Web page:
NDP Leader Cam Broten has made seniors care and K-12 education his priorities – and he brought examples to the Legislature this week to explain how deep the need is for students and seniors.
Carrie Klassen was at the Legislature this week to explain what she has witnessed in the seniors care home in which her mother lives.
“The facts that she was able to give us are, very sadly, evidence of how the seniors care system is in crisis,” said Broten. “Our parents and our grandmas and grandpas deserve better.”
Klassen said that the Sask. Party’s rules for staff-to-patient ratio are not good enough to properly care for seniors. At times, she said, there is only one staff person for every 19 residents, resulting in seniors being left on the toilet for hours, call buttons ringing without response, seniors missing meals because there is no staff person to feed them and some people going without a bath for more than a week at a time.
Mid-week, Broten raised the emotional and physical safety of gay students by reaching out to the premier on the national Day of Pink, a day to recognize the fight against bullying in schools -- particularly homophobic bullying.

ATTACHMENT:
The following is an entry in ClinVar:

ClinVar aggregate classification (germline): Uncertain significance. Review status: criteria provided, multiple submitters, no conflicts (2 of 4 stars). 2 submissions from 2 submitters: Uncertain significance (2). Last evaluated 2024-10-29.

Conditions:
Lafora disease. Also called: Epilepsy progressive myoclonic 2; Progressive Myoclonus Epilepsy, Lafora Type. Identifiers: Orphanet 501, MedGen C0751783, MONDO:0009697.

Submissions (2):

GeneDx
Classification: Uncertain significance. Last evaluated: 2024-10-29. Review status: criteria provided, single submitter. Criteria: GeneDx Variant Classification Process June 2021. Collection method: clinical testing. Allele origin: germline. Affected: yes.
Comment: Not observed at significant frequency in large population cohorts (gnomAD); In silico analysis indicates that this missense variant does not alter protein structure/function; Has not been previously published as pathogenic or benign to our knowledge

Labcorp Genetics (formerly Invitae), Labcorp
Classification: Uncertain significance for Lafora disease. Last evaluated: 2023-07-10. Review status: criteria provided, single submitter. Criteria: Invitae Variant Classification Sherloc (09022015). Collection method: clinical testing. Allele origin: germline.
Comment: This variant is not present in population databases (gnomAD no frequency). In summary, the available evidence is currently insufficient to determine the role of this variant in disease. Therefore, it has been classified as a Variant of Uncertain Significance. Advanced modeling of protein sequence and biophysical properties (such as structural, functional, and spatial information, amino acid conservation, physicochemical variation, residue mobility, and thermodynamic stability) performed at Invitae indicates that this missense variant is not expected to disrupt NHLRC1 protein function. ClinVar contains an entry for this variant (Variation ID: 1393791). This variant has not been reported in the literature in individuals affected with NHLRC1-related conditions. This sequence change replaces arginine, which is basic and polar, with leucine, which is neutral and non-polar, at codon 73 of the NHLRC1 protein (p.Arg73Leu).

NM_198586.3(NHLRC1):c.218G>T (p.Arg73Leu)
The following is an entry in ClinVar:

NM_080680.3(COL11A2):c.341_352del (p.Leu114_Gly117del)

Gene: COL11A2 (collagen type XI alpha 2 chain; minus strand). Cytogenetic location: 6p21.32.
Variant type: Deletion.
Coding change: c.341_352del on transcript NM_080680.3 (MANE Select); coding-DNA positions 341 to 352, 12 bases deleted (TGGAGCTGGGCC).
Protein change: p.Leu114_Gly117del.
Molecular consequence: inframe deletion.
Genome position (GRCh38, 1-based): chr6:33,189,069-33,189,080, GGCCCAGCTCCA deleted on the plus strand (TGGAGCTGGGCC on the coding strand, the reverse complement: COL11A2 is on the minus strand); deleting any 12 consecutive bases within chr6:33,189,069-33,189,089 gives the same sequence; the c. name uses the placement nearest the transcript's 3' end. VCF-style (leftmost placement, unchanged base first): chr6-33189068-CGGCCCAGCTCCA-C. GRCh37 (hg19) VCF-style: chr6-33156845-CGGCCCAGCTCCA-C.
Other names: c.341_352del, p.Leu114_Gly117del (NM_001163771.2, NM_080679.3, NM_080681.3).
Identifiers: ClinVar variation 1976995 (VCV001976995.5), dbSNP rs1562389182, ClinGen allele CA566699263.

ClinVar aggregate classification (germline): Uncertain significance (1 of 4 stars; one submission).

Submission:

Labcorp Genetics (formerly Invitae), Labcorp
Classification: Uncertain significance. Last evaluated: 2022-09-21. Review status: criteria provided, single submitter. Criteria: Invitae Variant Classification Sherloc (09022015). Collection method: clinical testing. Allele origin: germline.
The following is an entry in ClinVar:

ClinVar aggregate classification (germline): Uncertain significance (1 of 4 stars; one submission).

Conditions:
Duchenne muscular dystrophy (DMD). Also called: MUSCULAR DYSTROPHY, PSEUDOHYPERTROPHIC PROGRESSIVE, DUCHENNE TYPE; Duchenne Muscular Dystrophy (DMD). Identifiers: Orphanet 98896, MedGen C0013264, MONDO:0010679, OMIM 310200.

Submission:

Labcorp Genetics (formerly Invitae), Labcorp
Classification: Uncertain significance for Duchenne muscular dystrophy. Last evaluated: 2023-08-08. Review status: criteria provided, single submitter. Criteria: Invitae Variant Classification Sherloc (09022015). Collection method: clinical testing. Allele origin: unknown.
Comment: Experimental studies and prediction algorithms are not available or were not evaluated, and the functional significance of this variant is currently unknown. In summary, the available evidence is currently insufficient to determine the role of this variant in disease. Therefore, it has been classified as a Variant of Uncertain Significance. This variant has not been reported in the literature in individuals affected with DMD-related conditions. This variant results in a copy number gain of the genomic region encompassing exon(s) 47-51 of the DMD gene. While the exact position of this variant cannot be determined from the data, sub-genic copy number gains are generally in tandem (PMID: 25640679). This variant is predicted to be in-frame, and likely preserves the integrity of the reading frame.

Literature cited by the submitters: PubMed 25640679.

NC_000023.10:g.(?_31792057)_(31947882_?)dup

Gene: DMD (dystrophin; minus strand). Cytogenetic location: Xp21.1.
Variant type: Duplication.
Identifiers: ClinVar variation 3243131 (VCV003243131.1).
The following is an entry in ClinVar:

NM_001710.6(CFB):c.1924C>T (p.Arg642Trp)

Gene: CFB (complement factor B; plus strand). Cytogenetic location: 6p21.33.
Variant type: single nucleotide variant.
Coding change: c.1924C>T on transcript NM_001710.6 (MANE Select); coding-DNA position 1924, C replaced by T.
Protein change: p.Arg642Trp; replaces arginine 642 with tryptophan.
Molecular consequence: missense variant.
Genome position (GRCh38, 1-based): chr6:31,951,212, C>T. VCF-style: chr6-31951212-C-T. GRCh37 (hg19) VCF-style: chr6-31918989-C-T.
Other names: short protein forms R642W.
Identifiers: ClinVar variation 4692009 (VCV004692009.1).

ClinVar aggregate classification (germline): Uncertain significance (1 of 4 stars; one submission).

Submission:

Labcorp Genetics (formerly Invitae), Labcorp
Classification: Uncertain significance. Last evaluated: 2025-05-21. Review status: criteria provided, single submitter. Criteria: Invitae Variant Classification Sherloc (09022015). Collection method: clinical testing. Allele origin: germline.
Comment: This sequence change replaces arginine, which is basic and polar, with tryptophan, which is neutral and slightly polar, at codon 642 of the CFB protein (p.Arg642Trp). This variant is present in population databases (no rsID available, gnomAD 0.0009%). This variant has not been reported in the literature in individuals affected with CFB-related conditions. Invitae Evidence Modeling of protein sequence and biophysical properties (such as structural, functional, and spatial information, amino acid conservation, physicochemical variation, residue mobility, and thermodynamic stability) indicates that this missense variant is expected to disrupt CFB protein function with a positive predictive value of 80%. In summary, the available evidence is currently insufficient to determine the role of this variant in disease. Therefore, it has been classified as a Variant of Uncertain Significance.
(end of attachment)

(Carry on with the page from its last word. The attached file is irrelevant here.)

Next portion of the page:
In question period, Broten proposed posting information on gay-straight alliances on the Ministry of Education website, noting the concrete step could be a resource for gay students being bullied or ostracized in school as well as for parents, teachers and student allies.
“I was definitely not satisfied with the premier’s response to that suggestion,” said Broten. “I thought this was a common-sense step. But, instead of agreeing that gay youth deserve to be safe and harassment-free, the premier immediately tried to cloud the issue with talk about freedom of religion when that had absolutely nothing to do with our constructive suggestion.”
Education critic David Forbes continued the focus on K-12 schools, pointing to the consequences of the Sask. Party’s refusal to properly fund education.
Forbes pointed to students in the Living Sky School Division in the Battlefords, who wear their winter coats in class because funding falls too short for proper heating and infrastructure. Officials say that they will have to dip into the division’s savings to cover basic operating expenses as a result of the Sask. Party’s budget.
Erin Morrison, NDP caucus office